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Documenting vulnerabilities with gherkin

By Rafael Ballestas | February 08, 2018 | Category: Documentation

Gherkin is a simple language that can be used for software documentation and testing. It can be thought of as a tool for communication between stakeholders and developers which helps minimize misunderstandings and regressions through precision in the definition of use-case scenarios.

Behavior-driven development illustration
Figure 1. Behaviour-driven development by Paul Rayner via cucumber

But Gherkin can be used for more than just software specification and documentation. In fact, it could be used to specify any kind of procedure, from scientific experiments to how to sew a button.

Here we will focus on how we can use the Gherkin language to document attack vectors, or the way a vulnerability in a system can be found and exploited.

Gherkin basics

Most of Gherkin is natural language describing a procedure. Gherkin supports more than 60 of those. What gives structure to it are, at the core level, the keywords When and Then, which are used to specify an event and its expected outcome. For example:

A single Gherkin 'step'
When I plug my phone into the AC outlet
Then it starts charging

Such combinations are the building blocks of a Gherkin file. The complete file is called a 'feature', since they are normally used to describe a single capability of a piece of software. But a given feature can have many use cases: Gherkin calls them 'scenarios'. In turn, a scenario is made up of a (preferably small) number of steps.


As seen above, the keyword And can be used to replace When or Then so as not to have too many of the latter.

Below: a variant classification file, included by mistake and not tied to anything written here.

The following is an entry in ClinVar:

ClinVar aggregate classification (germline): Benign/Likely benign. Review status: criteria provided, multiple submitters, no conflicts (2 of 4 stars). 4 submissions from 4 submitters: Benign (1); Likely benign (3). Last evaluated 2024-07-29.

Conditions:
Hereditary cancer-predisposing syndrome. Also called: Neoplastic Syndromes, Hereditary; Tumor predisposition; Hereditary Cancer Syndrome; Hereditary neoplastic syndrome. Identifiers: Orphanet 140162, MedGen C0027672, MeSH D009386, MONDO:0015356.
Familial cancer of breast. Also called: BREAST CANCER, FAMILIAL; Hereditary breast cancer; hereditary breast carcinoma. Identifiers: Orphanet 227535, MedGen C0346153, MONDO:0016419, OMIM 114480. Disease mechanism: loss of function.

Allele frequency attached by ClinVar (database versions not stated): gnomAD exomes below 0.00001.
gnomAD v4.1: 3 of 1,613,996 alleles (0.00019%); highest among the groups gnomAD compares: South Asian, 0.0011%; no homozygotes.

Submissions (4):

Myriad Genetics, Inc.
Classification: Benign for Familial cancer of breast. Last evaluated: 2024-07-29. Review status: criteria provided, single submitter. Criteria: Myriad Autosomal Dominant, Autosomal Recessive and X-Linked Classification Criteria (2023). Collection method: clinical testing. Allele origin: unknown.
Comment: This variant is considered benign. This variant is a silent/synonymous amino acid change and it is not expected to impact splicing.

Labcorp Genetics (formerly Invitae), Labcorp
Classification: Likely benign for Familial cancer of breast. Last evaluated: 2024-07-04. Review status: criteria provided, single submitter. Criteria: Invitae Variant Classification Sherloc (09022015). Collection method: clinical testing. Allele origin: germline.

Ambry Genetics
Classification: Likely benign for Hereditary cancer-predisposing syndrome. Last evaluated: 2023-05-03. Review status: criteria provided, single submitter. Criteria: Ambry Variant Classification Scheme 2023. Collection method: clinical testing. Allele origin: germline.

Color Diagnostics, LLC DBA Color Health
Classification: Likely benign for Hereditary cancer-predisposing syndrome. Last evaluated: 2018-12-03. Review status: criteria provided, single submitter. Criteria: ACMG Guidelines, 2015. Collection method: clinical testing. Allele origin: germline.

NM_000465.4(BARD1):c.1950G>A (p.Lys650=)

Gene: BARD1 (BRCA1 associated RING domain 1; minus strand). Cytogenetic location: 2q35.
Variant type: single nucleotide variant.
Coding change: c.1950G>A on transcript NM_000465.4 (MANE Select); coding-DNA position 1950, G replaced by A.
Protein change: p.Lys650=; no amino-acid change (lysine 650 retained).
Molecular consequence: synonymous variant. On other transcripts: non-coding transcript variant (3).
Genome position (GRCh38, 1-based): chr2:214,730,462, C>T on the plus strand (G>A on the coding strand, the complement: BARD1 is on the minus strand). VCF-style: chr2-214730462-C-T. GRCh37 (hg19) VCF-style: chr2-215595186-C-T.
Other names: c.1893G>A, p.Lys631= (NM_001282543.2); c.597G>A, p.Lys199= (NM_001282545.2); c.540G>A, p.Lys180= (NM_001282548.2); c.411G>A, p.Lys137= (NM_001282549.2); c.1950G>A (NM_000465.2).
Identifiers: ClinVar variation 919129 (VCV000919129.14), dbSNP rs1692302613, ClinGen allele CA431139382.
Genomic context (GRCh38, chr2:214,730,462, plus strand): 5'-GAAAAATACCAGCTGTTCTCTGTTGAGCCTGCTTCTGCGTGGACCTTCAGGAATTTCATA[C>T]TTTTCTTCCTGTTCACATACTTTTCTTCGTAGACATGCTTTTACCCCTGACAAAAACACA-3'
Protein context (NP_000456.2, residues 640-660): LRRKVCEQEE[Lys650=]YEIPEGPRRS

Other keywords works as you expect: they mean what their natural language counterparts do. For example, Given is for pre-conditions and Background is used to apply Given to several scenarios.

Also, as seen above, you can write in plain language after a section beginning. This is useful to explain what is not expressed by steps and scenarios. We can also use comments (with #), but only sparingly, since we’re trying to be as explicit as possible about how the feature should work.

Documenting attack vectors

Now that we have the basics of Gherkin under our belts, let’s see how we can use it to explain how we can attack and exploit a vulnerability in a system.

Consider the following website from bWAPP, a very buggy web app.

bWAPP DNS lookup site
Figure 2. bWAPP DNS lookup site

It has a very simple function: give it a valid URL and it prints details about the domain name, such as its IP address. We can write this up in Gherkin as follows:

Scenario: Normal use case
  Given I am at the page bWAPP/commandi.php
  When I type a valid URL
  Then the IP address of that URL is printed
  When I type any text that is not a URL
  Then there is no output

Very simple, yet concrete. It specifies the expected behavior of the site in detail and, more importantly, without ambiguities. Also, this helps avoid support calls, since the feature file works as a kind of manual and troubleshooting guide.

However, we’re here to break that app, so let’s document that as well.